This is a blog about photography, Adobe Photoshop (PS) and Adobe Photoshop Lightroom. And a place to rant every once in a while. Occasionally I mention that I'm retired from (what I like to tell people when/if they ask) "a little west coast startup called Intel". (Well, it was at one point. 1969 to be specific.) One of my general interests has always been the history of the microprocessor and the computer. I was flipping around the smart TV the other day and found a content supplier I'd never heard of before. (I say "content provider" because it was closer to Hulu or Netflix than ABC or NBC.) It had a documentary about Apple Computer from the beginning to the iPad. The date of the show was about 2009. They interviewed a cadre of folks who were "there" through the good times and the bad. One of the people used extensively was Guy Kawasaki. An Apple evangelist back in the day and cofounder of Alltop.com. You may be reading this blog through Alltop. Don't get me wrong, I love Apple, all their computers and devices, but their fanboys (and Kawasaki was the chief fanboy) do get history a little skewed from time to time. At one point Kawasaki was talking about Apple "firsts". He had a pretty good list going and I agreed with most. The one that pulled me up short was saying Apple popularized the USB port. Ya wanna know the "real story"? Hit the "Read More"
An easy year (maybe two) before anyone saw a USB port on a computer it was shown to Intel sales and marketing folks at a thing called ISMC (The Intel Sales and Marketing Conference.) An internal meeting Intel holds at the beginning of each year. Somewhere around 3,000 Intel S&M people attend and see what's new and get direction for what's coming up. During the week Intel typically had an evening given to showing off what was coming out of the labs. There was an array of computers with this new port called USB. We were shown printers, scanners, mice, etc. that would use this "all in one" port.
The next year USB ports began showing up on (non Apple) pcs, but no printers, no scanners, no mice, no speakers, no nothing. Hmmm. It appeared that device manufacturers failed to get behind USB. It was fully two years of USB coexisting with serial and parallel ports. Suddenly devices with USB ports were everywhere, including the Macintosh computer. At first glance it would appear Kawasaki was right. It wasn't until the Mac added the USB port that manufacturers started coming out with as a serious means of connection.
The truth is right there, just not quite the way Kawasaki and the rest of the Apple fanboys tell it. There is another explanation, the right explanation. What manufacturer of high volume, add on, devices is going to start production when there's one device that would use your product? Nobody! A printer manufacturer knows that every computer sold isn't going to have another sale that includes their printer, their scanner, their whatever. A printer doesn't necessarily get replaced at every turn of a computer. The computer needs to be replaced for some reason. Too slow, too small (a HD), too many users, "too" something. I don't know, on maybe 90% of those sales, people want to take the computer home and plug in their old devices. Not go buy a new one of every device they have. It's not until the TAM (Intel speak for Total Available Market) grows to a point where it makes sense to mass produce a widget (i.e. printer) will the manufacturer enter the market with their device. It happened that that was about the two year mark for computers with USB ports. Just about the time when Apple started putting USB ports on Macs.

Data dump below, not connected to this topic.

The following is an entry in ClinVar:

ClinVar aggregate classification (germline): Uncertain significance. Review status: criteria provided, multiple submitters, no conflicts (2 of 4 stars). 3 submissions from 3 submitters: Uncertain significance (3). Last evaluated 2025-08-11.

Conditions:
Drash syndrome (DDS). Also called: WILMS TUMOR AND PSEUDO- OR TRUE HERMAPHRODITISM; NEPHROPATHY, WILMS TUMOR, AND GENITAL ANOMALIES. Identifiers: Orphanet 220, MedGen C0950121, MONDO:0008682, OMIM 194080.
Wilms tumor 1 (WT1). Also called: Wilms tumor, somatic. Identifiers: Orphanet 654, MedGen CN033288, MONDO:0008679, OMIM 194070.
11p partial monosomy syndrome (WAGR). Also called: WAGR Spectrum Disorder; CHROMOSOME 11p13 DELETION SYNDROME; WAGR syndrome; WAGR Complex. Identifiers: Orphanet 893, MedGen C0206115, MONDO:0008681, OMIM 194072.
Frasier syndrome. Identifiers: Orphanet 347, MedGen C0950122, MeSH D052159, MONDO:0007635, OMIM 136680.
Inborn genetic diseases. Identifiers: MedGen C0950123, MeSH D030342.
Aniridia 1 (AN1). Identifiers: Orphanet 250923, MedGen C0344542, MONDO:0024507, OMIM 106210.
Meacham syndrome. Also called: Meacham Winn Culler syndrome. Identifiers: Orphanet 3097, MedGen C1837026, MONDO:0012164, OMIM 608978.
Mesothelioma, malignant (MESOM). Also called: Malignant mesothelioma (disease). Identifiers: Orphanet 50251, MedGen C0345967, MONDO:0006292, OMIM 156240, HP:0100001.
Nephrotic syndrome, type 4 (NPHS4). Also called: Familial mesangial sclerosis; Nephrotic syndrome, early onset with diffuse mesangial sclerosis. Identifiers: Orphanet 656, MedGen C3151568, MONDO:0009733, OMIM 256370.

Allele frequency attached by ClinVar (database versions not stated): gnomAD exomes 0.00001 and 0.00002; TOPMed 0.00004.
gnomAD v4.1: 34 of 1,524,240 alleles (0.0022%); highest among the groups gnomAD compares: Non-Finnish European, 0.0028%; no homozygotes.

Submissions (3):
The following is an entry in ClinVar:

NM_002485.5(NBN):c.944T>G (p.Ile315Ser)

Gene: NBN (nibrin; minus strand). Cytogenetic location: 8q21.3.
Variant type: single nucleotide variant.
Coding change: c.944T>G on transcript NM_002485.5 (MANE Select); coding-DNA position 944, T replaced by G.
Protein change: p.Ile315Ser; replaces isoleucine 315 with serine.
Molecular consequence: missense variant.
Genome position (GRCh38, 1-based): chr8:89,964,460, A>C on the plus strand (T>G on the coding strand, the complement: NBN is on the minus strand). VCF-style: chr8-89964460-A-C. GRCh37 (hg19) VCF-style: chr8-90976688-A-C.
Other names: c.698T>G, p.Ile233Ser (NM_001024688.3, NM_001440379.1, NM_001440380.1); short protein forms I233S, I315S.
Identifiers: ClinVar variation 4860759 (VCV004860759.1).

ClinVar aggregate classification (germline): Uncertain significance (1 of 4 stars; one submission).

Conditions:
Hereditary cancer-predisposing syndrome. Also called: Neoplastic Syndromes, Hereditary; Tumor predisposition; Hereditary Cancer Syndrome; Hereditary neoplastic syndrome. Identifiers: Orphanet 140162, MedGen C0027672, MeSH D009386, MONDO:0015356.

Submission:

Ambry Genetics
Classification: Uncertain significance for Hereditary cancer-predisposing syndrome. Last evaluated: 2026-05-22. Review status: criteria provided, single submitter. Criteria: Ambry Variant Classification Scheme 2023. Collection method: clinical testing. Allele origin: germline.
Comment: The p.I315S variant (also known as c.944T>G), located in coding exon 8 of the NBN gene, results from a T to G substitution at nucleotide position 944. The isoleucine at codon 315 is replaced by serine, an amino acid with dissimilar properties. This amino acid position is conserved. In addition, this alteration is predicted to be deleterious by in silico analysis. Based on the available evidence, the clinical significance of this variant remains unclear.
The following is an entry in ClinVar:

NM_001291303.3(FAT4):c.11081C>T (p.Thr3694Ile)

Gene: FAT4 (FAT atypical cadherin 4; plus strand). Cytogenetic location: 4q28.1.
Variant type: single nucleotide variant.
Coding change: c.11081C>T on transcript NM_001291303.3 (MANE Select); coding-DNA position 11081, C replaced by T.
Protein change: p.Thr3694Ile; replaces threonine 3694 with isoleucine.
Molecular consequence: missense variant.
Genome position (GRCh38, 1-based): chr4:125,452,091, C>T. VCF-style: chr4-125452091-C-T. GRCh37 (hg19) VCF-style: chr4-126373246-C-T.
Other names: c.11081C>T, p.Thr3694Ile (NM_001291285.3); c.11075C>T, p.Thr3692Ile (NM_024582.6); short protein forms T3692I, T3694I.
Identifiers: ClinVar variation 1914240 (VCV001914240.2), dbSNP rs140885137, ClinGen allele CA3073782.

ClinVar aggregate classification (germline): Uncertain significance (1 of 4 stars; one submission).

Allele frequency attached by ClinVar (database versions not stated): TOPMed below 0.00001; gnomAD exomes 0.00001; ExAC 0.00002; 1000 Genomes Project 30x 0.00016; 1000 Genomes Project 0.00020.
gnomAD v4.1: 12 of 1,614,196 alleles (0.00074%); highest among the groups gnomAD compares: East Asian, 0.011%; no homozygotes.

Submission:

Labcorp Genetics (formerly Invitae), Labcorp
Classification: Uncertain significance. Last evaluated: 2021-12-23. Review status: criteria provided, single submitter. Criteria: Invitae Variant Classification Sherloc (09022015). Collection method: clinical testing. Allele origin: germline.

So, from Kawasaki's revisionist history point of view, USB ports didn't gain popularity until they were put on the Mac. True enough, but without Intel pushing to "seed the market" for two years there wouldn't be a sufficient volume of machines in the marketplace to justify printers, scanners, etc. coming with USB inputs.
It looks like Mr. Kawasaki is a victim of a fundamental problem in the computer industry (I saw it plenty of times at Intel). He didn't ask the next question. People will ask questions until they get the answer they're looking for and then stop. They don't look beyond their favored answer. Let's put it this way (since this is a photography based blog). Aunt Millie wants to take a picture of you at the Grand Canyon. The shot doesn't quite line up right. She asks you to move one step to the left. Nope, still not right. Move two more steps. Still not just the right shot. She asks once again and you comply. That's it, you just fell off the edge of the Grand Canyon and are laying in a heap a thousand feet down. Why? Because you didn't ask the next question. "What's going to happen to me when I take that next step and there's no ground beneath me?" I spent most of my career (not just at Intel... the whole career) asking the next question.
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